<Number> is two times the number of cpus in your system or number of virtual processors. This number can be found using the command
cat /proc/cpuinfo | grep ^processor | wc -l
[root@XXXX]# cat /proc/cpuinfo | grep ^processor | wc -l 2
Once this is done copy all these to the /boot folder as follows :
cp .config /boot/config-126.96.36.199 cp arch/i386/boot/bzImage /boot/vmlinuz-188.8.131.52 cp System.map /boot/System.map-184.108.40.206 mkinitrd /boot/initrd-2.6.9.img 220.127.116.11
mkinitrd is the program to create initial RAM Disk Image.
6. Configure Boot Loader
Boot loader is the first program that runs when a computer boots. There are two types of boot loader :
1. Determine the currently installed boot loader :
Check first 512 bytes of the boot drive. Check for grub first:
# dd if=/dev/hda bs=512 count=1 2>&1 | grep GRUB
If it matches, the current boot loader is grub. Check for lilo if it did not match:
# dd if=/dev/hda bs=512 count=1 2>&1 | grep LILO
Note : If the hard disk is SCSI or SATA, use sda instead of hda..
2. Configure the boot loader
If your boot loader is LILO, add entries for the new kernel in the file /etc/lilo.conf. A typical lilo entry will be as given below :
image=/boot/vmlinuz-18.104.22.168 label=linux initrd=/boot/initrd-22.214.171.124.img read-only append="console=tty0 console=ttyS1,19200n8 clock=pmtmr root=LABEL=/"
Run the command :
lilo -v /sbin/lilo -R "Label for new kernel"
In the case of GRUB, add the entries for the new kernel at the end of the list of kernels in the file /etc/grub.conf. The first entry in GRUB gets the index 0. An example entry is below :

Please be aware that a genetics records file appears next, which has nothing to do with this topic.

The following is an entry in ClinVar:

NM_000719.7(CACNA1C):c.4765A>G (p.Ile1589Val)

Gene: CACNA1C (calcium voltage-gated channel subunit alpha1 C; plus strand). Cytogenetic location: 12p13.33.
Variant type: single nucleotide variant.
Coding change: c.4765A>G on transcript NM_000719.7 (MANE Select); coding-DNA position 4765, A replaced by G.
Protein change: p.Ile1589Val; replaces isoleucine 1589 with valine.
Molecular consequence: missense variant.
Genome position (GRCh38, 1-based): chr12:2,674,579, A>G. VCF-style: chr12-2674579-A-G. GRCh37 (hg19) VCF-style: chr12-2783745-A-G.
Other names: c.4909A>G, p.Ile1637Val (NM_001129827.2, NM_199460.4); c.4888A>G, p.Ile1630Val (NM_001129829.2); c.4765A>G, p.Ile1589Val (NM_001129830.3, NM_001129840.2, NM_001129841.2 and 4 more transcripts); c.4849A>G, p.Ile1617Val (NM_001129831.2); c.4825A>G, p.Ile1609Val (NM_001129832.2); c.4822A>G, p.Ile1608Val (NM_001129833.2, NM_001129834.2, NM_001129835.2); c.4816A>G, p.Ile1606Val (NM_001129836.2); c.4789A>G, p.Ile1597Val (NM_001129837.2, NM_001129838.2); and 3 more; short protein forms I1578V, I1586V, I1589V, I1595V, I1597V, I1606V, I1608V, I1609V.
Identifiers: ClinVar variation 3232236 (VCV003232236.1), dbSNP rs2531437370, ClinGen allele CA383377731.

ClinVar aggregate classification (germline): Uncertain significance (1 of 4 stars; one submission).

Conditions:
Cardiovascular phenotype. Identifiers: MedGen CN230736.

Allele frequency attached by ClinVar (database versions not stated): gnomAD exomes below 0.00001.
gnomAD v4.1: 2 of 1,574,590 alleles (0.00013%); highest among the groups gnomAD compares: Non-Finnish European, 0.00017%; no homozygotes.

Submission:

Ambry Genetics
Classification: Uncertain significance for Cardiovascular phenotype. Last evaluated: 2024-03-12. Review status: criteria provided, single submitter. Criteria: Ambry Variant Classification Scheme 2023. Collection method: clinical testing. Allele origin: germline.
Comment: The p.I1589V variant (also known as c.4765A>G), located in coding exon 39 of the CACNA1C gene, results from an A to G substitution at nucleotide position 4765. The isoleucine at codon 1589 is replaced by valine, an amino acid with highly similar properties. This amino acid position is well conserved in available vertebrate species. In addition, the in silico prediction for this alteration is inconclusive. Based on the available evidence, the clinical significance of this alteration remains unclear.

title Red Hat Linux (126.96.36.199) root (hd0,0) kernel /boot/vmlinuz-188.8.131.52 ro root=/dev/hda2 panic=3 initrd /boot/initrd-184.108.40.206
The “panic” parameter ensures that the server reboots to the old kernel, in the case of a kernel panic i.e the machine will be rebooted to the default option in grub.conf, if a panic occurs in 3 secs.
Do Not change the “default” value in the file grub.conf. Enter grub command prompt by typing the command grub at the prompt. Enter the below command at the grub prompt:
savedefault --default=3 --once
This is the case if the newly added entry is having index 3. Exit from grub-shell.
7.Reboot the Server
Reboot the server using the command reboot. If by any chance, a kernel panic occurs, server will be up with the old working kernel. If everything goes fine, the server will be up with the new kernel. Once it is up with the new kernel, do not forget to change the default value in the boot loader.
Booting a newly recompiled kernel in your first attempt is a tough task and is at times thought impossible. Following the above steps and keeping the compilation tricks in mind, there is no doubt Kernel Compilation will now be a piece of cake.
My sincere thanks to all my friends 🙂
About the author:
Sheena MG works as Sr. Software Engineer in Bobcares. She specializes on Linux server administration, a variety of control panels and is an expert in kernel level Linux administration.